Heading off to university or college is a massive step in anyone’s life.
For those of us who completed our stints in higher education many years ago, it’s easy to trivialise the act of plunging into a strange new academic environment. But make no mistake – transitioning from school to higher education is a pivotal moment in a young person’s journey, and education providers have a responsibility to support their students through this experience.
Much has been made in recent years about the mental health crisis that’s engulfed universities in Britain and beyond. Centres of learning need to act in order to protect their students – that is now a strategic priority for administrators everywhere. The question is how best to approach a challenge that is complex, large and fraught with risk?
A huge problem
Embarking on higher education involves a considerable amount of social dislocation and emotional upheaval for students. It’s exciting, yes, but it can also be daunting, perhaps even frightening for those who struggle to adapt to new environments – especially at a time when the wider world is grappling with the mental health impact of a pandemic.
Coupled with the task of forging new friendships, many students must confront the challenge of staying financially solvent whilst committing to years of study. For those enrolled on particularly intensive courses, the physical and mental strain of studying, working and socialising can feel overwhelming.
No wonder then, that 1 in 5 students have a mental health diagnosis, according to a recent survey of nearly 40,000 students. Nearly half of those surveyed say they’re often anxious, and a third are frequently lonely. Clearly, there is a huge problem for universities to address.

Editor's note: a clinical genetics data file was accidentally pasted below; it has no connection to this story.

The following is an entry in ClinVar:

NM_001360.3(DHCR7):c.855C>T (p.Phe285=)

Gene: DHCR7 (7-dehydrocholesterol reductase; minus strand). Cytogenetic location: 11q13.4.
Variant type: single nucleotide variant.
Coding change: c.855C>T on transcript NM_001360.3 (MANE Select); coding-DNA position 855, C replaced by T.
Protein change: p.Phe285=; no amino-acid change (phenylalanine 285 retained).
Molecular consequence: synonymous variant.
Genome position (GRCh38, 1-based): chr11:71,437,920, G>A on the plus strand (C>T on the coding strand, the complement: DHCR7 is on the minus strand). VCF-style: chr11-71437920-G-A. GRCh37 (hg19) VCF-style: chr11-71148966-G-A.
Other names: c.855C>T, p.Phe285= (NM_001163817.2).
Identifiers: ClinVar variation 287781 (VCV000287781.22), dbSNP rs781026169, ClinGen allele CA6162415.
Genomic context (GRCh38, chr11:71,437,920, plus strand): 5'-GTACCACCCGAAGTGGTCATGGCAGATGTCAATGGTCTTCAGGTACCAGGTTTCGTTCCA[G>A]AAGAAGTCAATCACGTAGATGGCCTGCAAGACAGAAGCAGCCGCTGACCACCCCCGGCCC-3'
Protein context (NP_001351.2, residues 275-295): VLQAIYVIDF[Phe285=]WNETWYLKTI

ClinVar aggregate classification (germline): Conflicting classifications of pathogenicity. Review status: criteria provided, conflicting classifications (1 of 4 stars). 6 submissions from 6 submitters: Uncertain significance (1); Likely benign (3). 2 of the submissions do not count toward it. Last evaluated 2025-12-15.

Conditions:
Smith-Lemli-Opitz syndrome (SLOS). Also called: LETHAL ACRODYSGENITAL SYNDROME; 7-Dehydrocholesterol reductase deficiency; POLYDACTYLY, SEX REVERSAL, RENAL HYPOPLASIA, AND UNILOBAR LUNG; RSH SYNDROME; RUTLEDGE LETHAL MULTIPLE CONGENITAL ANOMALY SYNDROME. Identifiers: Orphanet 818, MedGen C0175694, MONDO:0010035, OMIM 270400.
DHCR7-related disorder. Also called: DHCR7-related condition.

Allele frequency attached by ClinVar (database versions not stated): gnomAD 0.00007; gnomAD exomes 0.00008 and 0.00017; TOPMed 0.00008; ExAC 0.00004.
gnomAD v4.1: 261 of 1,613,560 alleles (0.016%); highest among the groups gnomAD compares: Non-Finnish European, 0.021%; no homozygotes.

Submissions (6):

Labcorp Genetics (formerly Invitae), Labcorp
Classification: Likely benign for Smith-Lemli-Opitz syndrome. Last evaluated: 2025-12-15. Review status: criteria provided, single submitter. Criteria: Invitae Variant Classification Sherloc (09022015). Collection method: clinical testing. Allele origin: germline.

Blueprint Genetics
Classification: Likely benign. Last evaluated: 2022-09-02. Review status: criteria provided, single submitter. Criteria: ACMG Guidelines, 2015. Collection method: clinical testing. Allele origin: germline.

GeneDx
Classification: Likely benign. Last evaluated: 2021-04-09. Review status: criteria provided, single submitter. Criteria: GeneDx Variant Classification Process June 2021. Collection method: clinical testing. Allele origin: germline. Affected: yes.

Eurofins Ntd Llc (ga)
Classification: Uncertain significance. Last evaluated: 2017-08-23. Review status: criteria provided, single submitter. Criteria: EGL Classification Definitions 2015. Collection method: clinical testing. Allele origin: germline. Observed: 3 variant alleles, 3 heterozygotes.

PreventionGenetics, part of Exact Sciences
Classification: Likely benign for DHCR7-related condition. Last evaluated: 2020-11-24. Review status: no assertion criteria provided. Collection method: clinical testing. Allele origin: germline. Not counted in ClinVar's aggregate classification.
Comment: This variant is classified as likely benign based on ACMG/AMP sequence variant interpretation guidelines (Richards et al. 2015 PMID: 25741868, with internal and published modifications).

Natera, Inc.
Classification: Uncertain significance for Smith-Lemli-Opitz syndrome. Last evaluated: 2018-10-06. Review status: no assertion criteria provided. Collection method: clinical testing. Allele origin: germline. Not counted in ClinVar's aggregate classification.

The promise of technology
Scale is an interesting way of thinking about the challenge facing universities and colleges. It is simply massive in scale and complexity, due to the number of young people in their care and the unique needs of every student. The scale of the problem they are confronting requires a challenge that is equally scalable. Higher education providers need flexibility, cost-efficiency and the ability to cope with increased demand at times of societal stress, such as COVID-19. Technology offers precisely this.
Our world has become characterised by the influence of technology. We watch movies via the internet, communicate with colleagues on email, and chat with friends over Zoom. Lockdown has accelerated this trend, leading to greater adoption amongst those who were perhaps reluctant to embrace the phenomenal power of video communications to bring friends, families and colleagues closer together.
Until now, the provision of pastoral care in the higher education context has been limited to “old world” techniques such as phone calls, email and face-to-face meetings. These should not be diminished. But many institutions have thousands of students and only a handful of counsellors. They need to make them count.
In recent years there’s been much excitement about the rise of mental health apps, which promise to solve the student mental health crisis. Whilst apps can play a role in monitoring and improving mental health, it’s naive to think that they can address the complex and nuanced needs of young people. Students need real support, from trained counsellors with experience in helping young people to navigate the complexities of higher education.